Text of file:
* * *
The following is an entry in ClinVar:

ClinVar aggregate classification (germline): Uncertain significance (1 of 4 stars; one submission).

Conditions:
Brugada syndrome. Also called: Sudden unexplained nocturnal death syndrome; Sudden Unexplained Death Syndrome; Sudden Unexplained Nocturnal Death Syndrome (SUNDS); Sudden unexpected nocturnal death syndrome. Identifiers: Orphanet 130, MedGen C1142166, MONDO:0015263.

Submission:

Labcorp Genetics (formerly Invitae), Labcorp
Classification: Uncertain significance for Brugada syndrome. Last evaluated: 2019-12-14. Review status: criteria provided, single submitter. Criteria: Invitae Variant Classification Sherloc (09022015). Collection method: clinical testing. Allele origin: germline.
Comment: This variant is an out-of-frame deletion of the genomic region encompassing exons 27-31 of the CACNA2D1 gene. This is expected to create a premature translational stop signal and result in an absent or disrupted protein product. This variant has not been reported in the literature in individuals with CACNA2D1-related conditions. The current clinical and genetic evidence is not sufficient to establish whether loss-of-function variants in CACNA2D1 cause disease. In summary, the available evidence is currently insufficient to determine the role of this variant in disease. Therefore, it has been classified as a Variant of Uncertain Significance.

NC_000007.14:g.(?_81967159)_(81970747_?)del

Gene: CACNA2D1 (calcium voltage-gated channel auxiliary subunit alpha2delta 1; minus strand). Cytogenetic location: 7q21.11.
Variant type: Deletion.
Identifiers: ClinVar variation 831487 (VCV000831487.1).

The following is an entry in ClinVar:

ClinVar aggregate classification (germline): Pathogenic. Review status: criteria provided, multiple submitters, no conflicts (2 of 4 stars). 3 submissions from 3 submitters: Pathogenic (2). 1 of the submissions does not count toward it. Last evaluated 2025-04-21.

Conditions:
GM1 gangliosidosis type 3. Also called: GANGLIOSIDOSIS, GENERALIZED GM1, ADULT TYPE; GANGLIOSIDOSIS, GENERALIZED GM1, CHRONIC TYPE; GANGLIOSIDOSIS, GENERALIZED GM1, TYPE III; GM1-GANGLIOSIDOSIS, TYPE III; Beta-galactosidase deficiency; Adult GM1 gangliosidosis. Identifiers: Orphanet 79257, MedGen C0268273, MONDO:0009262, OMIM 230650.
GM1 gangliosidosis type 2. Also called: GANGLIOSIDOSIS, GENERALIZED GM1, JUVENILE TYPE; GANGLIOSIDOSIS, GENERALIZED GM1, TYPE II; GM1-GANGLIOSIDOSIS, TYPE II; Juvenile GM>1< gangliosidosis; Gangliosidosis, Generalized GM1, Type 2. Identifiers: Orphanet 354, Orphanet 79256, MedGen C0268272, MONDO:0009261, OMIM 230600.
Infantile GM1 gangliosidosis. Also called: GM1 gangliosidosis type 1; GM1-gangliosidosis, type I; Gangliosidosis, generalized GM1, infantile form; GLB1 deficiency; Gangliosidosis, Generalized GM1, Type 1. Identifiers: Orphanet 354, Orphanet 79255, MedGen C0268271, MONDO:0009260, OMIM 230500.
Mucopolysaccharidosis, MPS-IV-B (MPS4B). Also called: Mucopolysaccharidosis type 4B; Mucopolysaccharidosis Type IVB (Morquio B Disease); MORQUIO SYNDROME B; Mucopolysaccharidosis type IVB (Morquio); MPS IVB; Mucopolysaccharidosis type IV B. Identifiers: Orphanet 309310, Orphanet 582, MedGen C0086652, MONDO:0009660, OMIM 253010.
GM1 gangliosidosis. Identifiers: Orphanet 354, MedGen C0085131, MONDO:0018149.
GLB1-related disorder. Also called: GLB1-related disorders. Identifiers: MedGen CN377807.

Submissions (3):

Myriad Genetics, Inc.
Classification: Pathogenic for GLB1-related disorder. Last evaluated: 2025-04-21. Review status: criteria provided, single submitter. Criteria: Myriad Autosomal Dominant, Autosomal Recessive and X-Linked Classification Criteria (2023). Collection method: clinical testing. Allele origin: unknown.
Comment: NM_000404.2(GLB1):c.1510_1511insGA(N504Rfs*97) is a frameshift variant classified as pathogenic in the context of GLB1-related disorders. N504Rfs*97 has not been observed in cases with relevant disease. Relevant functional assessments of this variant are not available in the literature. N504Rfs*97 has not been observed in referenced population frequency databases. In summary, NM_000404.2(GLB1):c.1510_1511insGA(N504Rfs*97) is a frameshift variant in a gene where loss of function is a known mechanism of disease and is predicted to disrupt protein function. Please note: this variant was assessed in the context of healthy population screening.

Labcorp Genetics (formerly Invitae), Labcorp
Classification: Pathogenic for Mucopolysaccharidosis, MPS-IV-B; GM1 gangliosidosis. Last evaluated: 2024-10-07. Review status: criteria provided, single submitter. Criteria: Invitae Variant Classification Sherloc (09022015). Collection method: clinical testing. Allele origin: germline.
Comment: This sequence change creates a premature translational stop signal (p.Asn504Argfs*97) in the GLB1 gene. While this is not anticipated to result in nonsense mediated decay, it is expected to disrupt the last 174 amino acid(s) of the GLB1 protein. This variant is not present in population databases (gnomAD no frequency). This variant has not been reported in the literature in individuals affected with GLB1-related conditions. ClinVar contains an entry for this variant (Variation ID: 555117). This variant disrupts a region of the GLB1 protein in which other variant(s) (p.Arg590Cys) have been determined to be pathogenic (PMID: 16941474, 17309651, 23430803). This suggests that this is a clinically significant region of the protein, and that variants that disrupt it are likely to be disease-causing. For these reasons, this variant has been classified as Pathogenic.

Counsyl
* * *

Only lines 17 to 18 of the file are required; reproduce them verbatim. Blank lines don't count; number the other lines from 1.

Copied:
GM1 gangliosidosis type 2. Also called: GANGLIOSIDOSIS, GENERALIZED GM1, JUVENILE TYPE; GANGLIOSIDOSIS, GENERALIZED GM1, TYPE II; GM1-GANGLIOSIDOSIS, TYPE II; Juvenile GM>1< gangliosidosis; Gangliosidosis, Generalized GM1, Type 2. Identifiers: Orphanet 354, Orphanet 79256, MedGen C0268272, MONDO:0009261, OMIM 230600.
Infantile GM1 gangliosidosis. Also called: GM1 gangliosidosis type 1; GM1-gangliosidosis, type I; Gangliosidosis, generalized GM1, infantile form; GLB1 deficiency; Gangliosidosis, Generalized GM1, Type 1. Identifiers: Orphanet 354, Orphanet 79255, MedGen C0268271, MONDO:0009260, OMIM 230500.